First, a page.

Why is HIPPA a big deal all of a sudden?

  1. Did something change? Why the big push on compliance?
    •  
  2. 10 Comments

  3. by   NurseGirlKaren
    Because the deadline for compliance is 4/14!!!
  4. by   deespoohbear
    It goes into effect April 14....

    Maybe that is why the big push all of a sudden....I don't know. I just know it is a PIA....
  5. by   nowplayingEDRN
    Besides the deadline and HIPPA being a PIA, it has been increasingly become a problem due to an increasing population with AIDS and other communicable diseases and other sensitive health care problems that can have a big impact on the lives of patients outside the hospital setting. As patient advocates we should be ever vigilant ob a regular basis to protecting the privacy of our patients. It should be like second nature but with an increase of nurses that are burning out and just don't care anymore it is starting to slip through the cracks...which is sad but it does happen. We had to do on line training on HIPPA for the Army....it was a pain but at the same time had lots of good info. But you know JACHCO (did I get it right....lol :chuckle ) ....they pick something every year that should be a no brainer and then make a federal issue of it....

    Christie
  6. by   dawngloves
    Oh! Is that why my hospital waited for the last minute to throw madatories at us?? LOL!!!
  7. by   MtnMan
    HIPAA is a byproduct of all the spending Bill's wife did during the co-presidency. I guess now that she is a senator we get part 1 of her plot to take over the world. Thank you residents of NY for allowing her to have a platform to speak from.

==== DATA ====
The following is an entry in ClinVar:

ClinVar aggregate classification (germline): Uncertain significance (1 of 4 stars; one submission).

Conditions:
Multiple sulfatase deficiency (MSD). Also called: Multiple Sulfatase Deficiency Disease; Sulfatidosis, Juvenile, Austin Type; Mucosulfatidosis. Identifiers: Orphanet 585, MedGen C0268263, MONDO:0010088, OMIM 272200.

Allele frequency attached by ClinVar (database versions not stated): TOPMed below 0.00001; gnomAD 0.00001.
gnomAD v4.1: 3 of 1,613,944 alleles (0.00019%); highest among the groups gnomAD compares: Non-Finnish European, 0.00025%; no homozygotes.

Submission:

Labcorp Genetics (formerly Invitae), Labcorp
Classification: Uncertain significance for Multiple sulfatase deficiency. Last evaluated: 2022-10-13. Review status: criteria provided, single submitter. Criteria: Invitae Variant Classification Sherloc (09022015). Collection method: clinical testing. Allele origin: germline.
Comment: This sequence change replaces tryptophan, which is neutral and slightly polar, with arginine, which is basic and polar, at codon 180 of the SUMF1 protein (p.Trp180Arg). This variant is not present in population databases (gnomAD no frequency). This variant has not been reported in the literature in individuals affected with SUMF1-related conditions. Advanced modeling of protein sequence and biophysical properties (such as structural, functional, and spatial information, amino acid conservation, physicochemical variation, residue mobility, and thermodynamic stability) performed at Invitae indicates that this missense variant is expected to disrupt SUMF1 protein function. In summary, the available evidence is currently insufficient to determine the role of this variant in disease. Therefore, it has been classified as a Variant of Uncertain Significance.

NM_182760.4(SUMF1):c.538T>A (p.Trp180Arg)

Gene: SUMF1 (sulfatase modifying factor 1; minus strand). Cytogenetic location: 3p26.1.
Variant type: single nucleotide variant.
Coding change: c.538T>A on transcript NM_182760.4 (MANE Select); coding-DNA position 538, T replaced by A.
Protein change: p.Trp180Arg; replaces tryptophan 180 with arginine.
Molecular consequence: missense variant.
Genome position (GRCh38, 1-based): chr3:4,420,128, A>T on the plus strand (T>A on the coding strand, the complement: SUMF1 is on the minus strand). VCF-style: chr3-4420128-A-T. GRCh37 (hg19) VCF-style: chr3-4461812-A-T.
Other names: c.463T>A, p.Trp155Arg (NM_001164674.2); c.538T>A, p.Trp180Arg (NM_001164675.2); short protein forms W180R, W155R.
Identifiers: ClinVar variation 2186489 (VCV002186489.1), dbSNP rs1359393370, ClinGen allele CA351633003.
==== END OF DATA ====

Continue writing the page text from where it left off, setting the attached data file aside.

8. by   Q.
    Originally posted by dawngloves
    Did something change? Why the big push on compliance?
    I was going to say, ask the Clintons.
  9. by   ceecel.dee
    Originally posted by UntamedSpirit
    It should be like second nature but with an increase of nurses that are burning out and just don't care anymore it is starting to slip through the cracks...which is sad but it does happen.

    Christie
    Wow! I wouldn't blame nurses for this!
  10. by   Q.
    I agree with ceecel.dee. This isn't about nurses talking in elevators or sharing information. This has to do with the sharing of information between healthcare clearinghouses (billers) and hospitals and researchers etc. It's just notifying the patient with whom the information is being shared with and why.

    In addition, the catalyst of HIPAA wasn't AIDS and other "sensitive" health issues. ALL health issues are sensitive. HIPAA is mainly about the portability and accessibility of health insurance between employers. A relatively small section is related to privacy.

    Keeping confidentiality regarding treatments, etc is still standard practice and nothing to do with HIPAA.
  11. by   SmilingBluEyes
    Originally posted by UntamedSpirit